Long-term, yes. Short-term — possibly, or probably, not. Most EU countries have borders currently closed to citizens from outside the bloc, due to Covid-19. Now that the UK has “third country” status, citizens have lost their right to travel freely within the EU. There’s technically no difference now between a UK citizen wanting to visit France, and an American citizen — who, of course, have been banned since March — hoping to do the same.

However, since EU states remain sovereign nations, each country has control over its own borders, and will be able to make an exception for UK citizens should it so wish. It might take some time to see how this pans out, since arrivals from the UK are currently banned from most of Europe, thanks to the new variant of Covid-19, which was first identified in the south of England.

Most EU countries have placed Covid-related restrictions on entry from the UK until at least January 6. It’s only after that that we might get some clarification on whether or not countries will make exemptions for Brits once the current health crisis begins to abate.

There might be some surprises. Germany, for instance, has already included the UK in its list of permitted travel (although entry from the UK is currently banned until at least January 6 due to the new variant of Covid-19).

Greece is also currently allowing travelers from the UK, and has not indicated that this will change.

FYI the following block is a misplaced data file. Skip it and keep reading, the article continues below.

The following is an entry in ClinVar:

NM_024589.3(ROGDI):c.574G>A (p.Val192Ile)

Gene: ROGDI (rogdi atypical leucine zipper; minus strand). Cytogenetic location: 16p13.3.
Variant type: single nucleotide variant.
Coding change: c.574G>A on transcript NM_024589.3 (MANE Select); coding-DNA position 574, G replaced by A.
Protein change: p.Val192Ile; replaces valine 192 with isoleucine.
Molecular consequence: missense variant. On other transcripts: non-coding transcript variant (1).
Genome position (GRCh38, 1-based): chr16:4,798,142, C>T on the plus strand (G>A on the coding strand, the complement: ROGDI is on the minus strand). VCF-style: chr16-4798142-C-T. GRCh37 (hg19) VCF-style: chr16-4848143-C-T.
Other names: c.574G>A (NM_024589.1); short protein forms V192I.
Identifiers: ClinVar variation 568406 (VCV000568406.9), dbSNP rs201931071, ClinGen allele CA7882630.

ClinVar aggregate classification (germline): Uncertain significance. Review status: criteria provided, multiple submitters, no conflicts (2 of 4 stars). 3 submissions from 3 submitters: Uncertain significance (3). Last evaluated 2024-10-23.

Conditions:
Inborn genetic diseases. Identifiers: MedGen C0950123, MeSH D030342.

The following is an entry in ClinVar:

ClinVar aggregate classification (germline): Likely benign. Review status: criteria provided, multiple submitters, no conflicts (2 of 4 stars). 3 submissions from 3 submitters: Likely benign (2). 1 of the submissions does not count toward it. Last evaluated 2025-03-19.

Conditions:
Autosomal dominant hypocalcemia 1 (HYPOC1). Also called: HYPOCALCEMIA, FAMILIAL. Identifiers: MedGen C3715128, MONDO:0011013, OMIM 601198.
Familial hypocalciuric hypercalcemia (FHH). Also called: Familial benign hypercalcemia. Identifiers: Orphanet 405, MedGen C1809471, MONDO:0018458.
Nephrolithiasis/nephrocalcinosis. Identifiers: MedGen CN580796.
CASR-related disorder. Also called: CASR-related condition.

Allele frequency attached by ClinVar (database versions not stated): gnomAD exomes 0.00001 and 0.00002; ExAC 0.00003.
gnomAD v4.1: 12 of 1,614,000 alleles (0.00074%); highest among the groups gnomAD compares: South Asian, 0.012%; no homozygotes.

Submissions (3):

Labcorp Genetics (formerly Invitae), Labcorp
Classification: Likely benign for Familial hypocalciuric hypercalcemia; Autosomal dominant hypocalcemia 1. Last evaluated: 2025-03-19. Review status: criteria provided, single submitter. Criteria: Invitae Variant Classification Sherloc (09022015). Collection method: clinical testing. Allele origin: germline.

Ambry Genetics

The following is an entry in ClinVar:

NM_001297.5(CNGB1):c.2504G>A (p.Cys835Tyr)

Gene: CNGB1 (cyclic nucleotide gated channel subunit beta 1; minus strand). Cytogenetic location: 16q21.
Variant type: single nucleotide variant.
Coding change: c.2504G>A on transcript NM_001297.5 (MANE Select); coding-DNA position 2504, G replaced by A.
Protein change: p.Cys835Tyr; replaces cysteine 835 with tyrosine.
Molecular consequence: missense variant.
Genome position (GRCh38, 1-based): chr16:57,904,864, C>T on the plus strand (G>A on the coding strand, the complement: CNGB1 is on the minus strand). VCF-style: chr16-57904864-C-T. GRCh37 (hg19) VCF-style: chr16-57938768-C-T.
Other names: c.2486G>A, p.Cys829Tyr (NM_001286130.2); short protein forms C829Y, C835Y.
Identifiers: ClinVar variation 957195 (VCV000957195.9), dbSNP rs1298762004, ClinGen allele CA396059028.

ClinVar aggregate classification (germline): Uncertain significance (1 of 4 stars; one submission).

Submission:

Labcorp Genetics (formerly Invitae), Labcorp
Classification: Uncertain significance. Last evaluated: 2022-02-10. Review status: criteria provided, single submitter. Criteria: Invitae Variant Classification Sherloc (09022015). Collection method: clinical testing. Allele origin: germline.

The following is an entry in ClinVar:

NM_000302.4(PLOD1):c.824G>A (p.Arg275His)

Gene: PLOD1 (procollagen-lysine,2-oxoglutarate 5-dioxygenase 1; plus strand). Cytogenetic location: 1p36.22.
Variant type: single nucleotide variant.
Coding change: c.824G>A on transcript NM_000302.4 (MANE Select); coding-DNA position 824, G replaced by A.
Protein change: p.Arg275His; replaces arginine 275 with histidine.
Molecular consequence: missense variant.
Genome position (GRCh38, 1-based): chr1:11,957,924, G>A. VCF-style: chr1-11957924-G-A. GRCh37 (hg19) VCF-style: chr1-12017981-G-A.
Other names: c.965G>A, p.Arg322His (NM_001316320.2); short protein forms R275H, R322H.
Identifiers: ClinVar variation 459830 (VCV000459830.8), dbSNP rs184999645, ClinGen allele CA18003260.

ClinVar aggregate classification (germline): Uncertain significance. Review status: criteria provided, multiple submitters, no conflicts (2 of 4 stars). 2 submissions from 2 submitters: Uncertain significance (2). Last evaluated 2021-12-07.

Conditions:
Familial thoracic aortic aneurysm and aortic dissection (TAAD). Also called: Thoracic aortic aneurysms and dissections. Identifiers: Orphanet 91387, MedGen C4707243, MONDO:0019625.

However, Britain’s historic ally, Portugal — which last year launched a “Brelcome” campaign, promising “Portugal will never leave you” — has announced that UK nationals will not be permitted from January 1, except for essential travel. Belgium and Norway have said the same.

France, Italy and Spain have not yet made any announcements, though non-resident travel from the UK is currently banned to all three, due to the Covid variant.

How about the other way round?

EU citizens can travel to the UK without too many problems. The UK has never closed its borders at any point during the pandemic. Anyone can enter as long as they have a visa or visa exemption — you just need to fill in a passenger locator form, and you should self-isolate for 10 days on arrival (or five days, if using the “Test to Release” scheme) unless coming from a country on the “travel corridors” list.

Will it be cheaper to visit the UK?

Probably, though of course it depends what currency zone you’re coming from. The pound crashed in June 2016 when the referendum was announced, and has yet to claw its way back to pre-Brexit levels against the euro and the dollar.